Often wondered how scriptwriters and comedians work on scripts together? Me too. Who gets to decide whose joke or line goes where and has an equal voice?
I think I was six years old the last time I collaborated creatively outside work.
Two of us drew a mouse. We decided to do half each. This way we could be proud of our part yet share in the glory of the overall effect. I drew a lustrous tail and beautiful furry haunches. He got the eyes and whiskers. Or maybe it was the other way round. Either way, no one could see the join (although if that mouse had ever come to life there might have been trouble).
Well that was a long time ago and I never expected to collaborate creatively outside work again.
Then I met other writers on Facebook and a strange thing happened. I started to discuss writing with people I’ve never met and share ideas which up till then were hidden in my head.
One day, during a message exchange, one of them mentioned collaboration.
Liz Hedgecock is author of a number of mysteries, many set in Victorian London. I love her stories and was flattered to be approached.
Both of us work and have families. We live a fair distance apart. A hazy plan to do something in Autumn 2017 came apart when we both decided to do NaNoWriMo in November. With the best will in the world we realised it was impossible to start something new before Christmas.
Nevertheless, we sketched out via messenger and email two unlikely Victorian female detectives: young women determined not to let the restrictions of corsets and decorum stop them from solving a crime.
We set a date to discuss the logistics on 19th January. If this all sounds very formal, it’s because we’ve never actually met in person. I shuddered at the thought of a video call, but fortunately so did Liz.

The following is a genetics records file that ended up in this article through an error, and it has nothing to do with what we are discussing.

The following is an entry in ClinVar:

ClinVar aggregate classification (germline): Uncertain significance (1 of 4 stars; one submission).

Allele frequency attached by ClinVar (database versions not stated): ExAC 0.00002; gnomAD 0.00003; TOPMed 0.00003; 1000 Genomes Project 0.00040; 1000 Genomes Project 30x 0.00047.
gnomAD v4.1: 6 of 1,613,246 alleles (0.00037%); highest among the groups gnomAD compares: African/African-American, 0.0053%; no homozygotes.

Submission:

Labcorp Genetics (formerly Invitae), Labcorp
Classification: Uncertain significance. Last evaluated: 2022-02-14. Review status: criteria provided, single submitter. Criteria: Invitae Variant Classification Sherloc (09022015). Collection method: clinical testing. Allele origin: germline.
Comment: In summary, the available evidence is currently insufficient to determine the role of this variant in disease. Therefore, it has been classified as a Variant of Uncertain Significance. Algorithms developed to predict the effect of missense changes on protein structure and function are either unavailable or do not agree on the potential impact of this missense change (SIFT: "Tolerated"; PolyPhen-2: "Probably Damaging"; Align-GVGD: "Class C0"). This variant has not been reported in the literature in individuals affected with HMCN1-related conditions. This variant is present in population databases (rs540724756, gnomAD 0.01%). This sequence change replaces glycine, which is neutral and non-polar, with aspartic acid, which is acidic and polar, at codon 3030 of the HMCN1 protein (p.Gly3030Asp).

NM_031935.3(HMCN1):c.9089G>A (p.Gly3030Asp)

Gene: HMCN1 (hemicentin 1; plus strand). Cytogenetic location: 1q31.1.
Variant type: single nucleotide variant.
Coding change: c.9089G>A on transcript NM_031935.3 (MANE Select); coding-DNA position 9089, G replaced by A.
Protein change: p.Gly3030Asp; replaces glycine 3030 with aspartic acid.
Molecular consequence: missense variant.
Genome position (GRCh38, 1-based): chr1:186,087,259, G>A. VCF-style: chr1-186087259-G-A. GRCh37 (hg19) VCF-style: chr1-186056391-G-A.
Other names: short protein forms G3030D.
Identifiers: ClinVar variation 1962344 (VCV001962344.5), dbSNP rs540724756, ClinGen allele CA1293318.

So we talked via cyberspace and plotted.
I had been nervous. What if we didn’t get on?
But it was fine. We were chatting like old friends in no time.
With a working title of The Case of The Black Tulips, our story was born.
So how are we collaborating? We decided on an approach which gives us equal input and voice. We have a character each and tell the story through ‘our’ person alone. It is like a very complex game of consequences, especially when Liz changes tack and I have to alter direction myself. Are we mad? Probably, but it is tremendous fun.
We’ve got so caught up in it that we are nearly half way through the first draft already with ideas of sequels forming. Watch this space if you like mysteries and feisty female leads because we hope to publish later this year.
I often tell people that I started writing stories because I wanted to have adventures like children in books and it was the only way to do it. I’m still writing for the same reason. My new character has found a friend and is having a wonderful adventure.
And the same is true for me.
Words copyright 2018 by Paula Harmon. All rights belong to the author and material may not be copied without the author’s express permission